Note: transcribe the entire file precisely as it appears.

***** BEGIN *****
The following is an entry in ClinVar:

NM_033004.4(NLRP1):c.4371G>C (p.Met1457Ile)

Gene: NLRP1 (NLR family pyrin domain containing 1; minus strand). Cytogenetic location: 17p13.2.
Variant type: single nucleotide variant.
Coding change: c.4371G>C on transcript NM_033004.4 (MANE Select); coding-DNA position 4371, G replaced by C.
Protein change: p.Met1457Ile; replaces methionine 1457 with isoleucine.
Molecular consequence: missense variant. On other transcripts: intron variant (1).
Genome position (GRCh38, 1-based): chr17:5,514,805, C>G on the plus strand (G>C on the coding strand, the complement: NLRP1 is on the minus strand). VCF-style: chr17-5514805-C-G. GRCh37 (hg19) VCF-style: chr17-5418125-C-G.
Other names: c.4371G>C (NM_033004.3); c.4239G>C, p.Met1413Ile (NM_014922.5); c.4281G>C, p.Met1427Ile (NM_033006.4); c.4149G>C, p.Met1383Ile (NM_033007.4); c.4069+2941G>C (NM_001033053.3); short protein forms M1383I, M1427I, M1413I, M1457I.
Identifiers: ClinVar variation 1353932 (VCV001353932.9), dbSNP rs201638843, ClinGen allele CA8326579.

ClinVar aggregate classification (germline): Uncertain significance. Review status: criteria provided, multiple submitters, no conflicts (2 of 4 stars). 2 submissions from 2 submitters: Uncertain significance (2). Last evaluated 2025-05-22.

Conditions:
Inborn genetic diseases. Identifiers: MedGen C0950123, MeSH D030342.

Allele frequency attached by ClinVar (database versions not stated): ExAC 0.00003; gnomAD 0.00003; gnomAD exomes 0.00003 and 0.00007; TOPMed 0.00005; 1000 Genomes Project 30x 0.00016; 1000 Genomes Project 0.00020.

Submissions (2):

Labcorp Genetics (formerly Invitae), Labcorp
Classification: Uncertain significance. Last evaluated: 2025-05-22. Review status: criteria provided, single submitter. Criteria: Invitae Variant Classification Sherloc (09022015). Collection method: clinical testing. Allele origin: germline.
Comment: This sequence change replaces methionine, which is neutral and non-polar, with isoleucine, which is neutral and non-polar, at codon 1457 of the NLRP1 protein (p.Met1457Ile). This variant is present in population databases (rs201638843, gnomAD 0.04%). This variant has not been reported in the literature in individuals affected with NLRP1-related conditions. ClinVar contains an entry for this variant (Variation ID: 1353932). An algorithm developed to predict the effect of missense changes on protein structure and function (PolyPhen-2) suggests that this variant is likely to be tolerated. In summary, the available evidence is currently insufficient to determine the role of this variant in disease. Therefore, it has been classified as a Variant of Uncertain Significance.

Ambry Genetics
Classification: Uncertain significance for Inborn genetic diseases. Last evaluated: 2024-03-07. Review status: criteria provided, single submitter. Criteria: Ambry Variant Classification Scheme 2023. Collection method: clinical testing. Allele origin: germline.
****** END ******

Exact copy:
The following is an entry in ClinVar:

NM_033004.4(NLRP1):c.4371G>C (p.Met1457Ile)

Gene: NLRP1 (NLR family pyrin domain containing 1; minus strand). Cytogenetic location: 17p13.2.
Variant type: single nucleotide variant.
Coding change: c.4371G>C on transcript NM_033004.4 (MANE Select); coding-DNA position 4371, G replaced by C.
Protein change: p.Met1457Ile; replaces methionine 1457 with isoleucine.
Molecular consequence: missense variant. On other transcripts: intron variant (1).
Genome position (GRCh38, 1-based): chr17:5,514,805, C>G on the plus strand (G>C on the coding strand, the complement: NLRP1 is on the minus strand). VCF-style: chr17-5514805-C-G. GRCh37 (hg19) VCF-style: chr17-5418125-C-G.
Other names: c.4371G>C (NM_033004.3); c.4239G>C, p.Met1413Ile (NM_014922.5); c.4281G>C, p.Met1427Ile (NM_033006.4); c.4149G>C, p.Met1383Ile (NM_033007.4); c.4069+2941G>C (NM_001033053.3); short protein forms M1383I, M1427I, M1413I, M1457I.
Identifiers: ClinVar variation 1353932 (VCV001353932.9), dbSNP rs201638843, ClinGen allele CA8326579.

ClinVar aggregate classification (germline): Uncertain significance. Review status: criteria provided, multiple submitters, no conflicts (2 of 4 stars). 2 submissions from 2 submitters: Uncertain significance (2). Last evaluated 2025-05-22.

Conditions:
Inborn genetic diseases. Identifiers: MedGen C0950123, MeSH D030342.

Allele frequency attached by ClinVar (database versions not stated): ExAC 0.00003; gnomAD 0.00003; gnomAD exomes 0.00003 and 0.00007; TOPMed 0.00005; 1000 Genomes Project 30x 0.00016; 1000 Genomes Project 0.00020.

Submissions (2):

Labcorp Genetics (formerly Invitae), Labcorp
Classification: Uncertain significance. Last evaluated: 2025-05-22. Review status: criteria provided, single submitter. Criteria: Invitae Variant Classification Sherloc (09022015). Collection method: clinical testing. Allele origin: germline.
Comment: This sequence change replaces methionine, which is neutral and non-polar, with isoleucine, which is neutral and non-polar, at codon 1457 of the NLRP1 protein (p.Met1457Ile). This variant is present in population databases (rs201638843, gnomAD 0.04%). This variant has not been reported in the literature in individuals affected with NLRP1-related conditions. ClinVar contains an entry for this variant (Variation ID: 1353932). An algorithm developed to predict the effect of missense changes on protein structure and function (PolyPhen-2) suggests that this variant is likely to be tolerated. In summary, the available evidence is currently insufficient to determine the role of this variant in disease. Therefore, it has been classified as a Variant of Uncertain Significance.

Ambry Genetics
Classification: Uncertain significance for Inborn genetic diseases. Last evaluated: 2024-03-07. Review status: criteria provided, single submitter. Criteria: Ambry Variant Classification Scheme 2023. Collection method: clinical testing. Allele origin: germline.